Updated April 2016 – Proposed Changes to Ontario’s Health Privacy Legislation – Bill 119

Bill 119 proposes to amend the Personal Health Information Protection Act, 2004 (PHIPA).  DDO Health Law has prepared a blacklined version of PHIPA so it is easy to see the proposed changes:

Proposed Changes to PHIPA through Bill 119 Blacklined Not Official Version 2016

 

Caution: This is for general information purposes only and is not an official version.  These changes are not yet law and there may be further future amendments.  Please contact us if you have questions.

Mary Jane Dykeman       mjdykeman@ddohealthlaw.com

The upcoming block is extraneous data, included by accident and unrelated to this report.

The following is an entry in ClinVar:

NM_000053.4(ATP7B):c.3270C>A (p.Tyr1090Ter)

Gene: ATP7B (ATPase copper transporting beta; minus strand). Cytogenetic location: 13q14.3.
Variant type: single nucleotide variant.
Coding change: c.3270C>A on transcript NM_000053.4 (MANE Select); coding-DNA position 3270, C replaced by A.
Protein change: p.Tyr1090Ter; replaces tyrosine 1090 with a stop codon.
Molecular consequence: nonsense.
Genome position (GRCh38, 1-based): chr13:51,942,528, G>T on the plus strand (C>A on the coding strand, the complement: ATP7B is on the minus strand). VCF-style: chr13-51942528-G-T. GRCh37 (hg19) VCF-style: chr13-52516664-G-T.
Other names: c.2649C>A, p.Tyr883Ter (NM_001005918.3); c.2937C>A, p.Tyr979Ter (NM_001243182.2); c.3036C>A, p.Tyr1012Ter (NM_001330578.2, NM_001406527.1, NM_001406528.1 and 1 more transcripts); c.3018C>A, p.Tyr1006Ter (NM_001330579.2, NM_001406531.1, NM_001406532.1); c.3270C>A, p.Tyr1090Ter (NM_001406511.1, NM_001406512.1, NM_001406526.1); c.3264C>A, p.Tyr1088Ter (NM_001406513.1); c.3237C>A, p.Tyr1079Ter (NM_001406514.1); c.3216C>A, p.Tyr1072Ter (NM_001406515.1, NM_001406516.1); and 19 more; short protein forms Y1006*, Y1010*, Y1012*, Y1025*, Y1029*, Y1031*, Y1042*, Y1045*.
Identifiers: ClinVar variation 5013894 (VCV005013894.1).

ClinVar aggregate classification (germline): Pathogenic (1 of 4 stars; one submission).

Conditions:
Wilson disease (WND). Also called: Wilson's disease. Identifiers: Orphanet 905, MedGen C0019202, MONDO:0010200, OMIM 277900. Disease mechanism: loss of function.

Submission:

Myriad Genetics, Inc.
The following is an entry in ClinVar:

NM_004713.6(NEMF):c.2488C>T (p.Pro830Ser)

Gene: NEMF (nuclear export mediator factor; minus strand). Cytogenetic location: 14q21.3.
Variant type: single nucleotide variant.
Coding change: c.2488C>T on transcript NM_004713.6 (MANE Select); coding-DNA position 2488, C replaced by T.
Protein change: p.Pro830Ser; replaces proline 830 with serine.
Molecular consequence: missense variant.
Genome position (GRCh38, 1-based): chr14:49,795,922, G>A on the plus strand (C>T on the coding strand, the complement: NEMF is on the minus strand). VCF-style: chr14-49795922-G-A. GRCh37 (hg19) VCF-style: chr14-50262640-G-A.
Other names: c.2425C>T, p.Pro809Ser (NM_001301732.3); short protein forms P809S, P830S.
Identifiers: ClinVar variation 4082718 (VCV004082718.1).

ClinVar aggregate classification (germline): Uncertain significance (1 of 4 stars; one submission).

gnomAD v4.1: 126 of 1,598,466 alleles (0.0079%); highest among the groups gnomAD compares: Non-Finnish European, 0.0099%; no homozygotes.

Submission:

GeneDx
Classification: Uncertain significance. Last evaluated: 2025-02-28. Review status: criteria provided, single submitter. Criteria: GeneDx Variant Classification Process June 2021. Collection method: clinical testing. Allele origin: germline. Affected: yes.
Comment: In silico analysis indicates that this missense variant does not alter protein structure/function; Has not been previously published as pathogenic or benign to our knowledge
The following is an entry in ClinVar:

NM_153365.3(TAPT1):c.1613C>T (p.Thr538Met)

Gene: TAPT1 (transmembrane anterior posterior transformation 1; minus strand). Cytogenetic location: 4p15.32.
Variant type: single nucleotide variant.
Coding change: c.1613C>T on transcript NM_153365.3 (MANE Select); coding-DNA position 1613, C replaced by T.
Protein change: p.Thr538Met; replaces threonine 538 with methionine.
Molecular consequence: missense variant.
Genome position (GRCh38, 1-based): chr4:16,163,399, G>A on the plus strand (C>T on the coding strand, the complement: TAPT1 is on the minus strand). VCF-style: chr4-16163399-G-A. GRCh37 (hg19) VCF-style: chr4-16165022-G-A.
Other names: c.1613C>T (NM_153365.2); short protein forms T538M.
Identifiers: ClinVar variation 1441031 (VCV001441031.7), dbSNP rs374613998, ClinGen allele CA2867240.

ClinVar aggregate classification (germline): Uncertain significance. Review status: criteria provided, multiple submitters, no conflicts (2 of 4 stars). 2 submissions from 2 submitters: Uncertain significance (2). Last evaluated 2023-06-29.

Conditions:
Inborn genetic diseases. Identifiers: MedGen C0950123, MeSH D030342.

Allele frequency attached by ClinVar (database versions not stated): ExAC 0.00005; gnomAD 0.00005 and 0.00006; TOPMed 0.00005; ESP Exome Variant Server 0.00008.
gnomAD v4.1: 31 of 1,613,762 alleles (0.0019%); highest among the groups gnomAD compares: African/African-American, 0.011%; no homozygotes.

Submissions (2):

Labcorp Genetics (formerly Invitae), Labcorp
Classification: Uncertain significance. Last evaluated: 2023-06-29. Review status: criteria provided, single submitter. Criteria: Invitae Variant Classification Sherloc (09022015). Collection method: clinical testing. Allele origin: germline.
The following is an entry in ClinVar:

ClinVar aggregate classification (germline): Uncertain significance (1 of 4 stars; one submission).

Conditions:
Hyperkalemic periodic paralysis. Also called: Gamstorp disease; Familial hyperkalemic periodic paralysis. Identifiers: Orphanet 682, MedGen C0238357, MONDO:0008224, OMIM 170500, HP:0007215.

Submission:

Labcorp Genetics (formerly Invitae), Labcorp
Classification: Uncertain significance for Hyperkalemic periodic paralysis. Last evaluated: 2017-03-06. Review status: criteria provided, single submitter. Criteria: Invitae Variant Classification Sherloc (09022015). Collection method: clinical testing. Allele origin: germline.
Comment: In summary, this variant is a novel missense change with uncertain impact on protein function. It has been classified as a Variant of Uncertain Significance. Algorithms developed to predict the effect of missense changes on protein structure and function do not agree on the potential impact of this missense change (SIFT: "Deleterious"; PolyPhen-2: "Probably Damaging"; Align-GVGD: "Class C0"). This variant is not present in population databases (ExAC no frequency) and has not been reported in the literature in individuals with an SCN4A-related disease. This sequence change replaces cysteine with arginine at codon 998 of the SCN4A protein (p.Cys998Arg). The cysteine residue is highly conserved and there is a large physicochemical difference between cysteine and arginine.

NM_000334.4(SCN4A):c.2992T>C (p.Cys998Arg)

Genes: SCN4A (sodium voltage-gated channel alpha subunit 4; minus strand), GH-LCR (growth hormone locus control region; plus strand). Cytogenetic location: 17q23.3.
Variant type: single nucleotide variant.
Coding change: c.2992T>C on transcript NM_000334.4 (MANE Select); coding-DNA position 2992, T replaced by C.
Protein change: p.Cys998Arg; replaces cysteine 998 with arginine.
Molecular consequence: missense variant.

Kathy O’Brien                    kobrien@ddohealthlaw.com

What is Health Law? Interview with Lonny Rosen, Co-Founder of Rosen Sunshine LLP

Lonny Rosen high resolution (2)

The Huddle™ Podcast

This week on The Huddle Podcast, DDO interviews Lonny Rosen for our “What is Health Law?” series.

Lonny is co-founder of Rosen Sunshine LLP. He advises individual, corporate and institutional clients with respect to health care legislation and policies, and represents clients in a wide range of civil and administrative proceedings. He regularly represents health professionals in complaint and discipline matters, investigations, audits and peer reviews, hospital privileges disputes and in hearings before various health tribunals. Lonny is also certified as a Health Law Specialist by the Law Society of Upper Canada.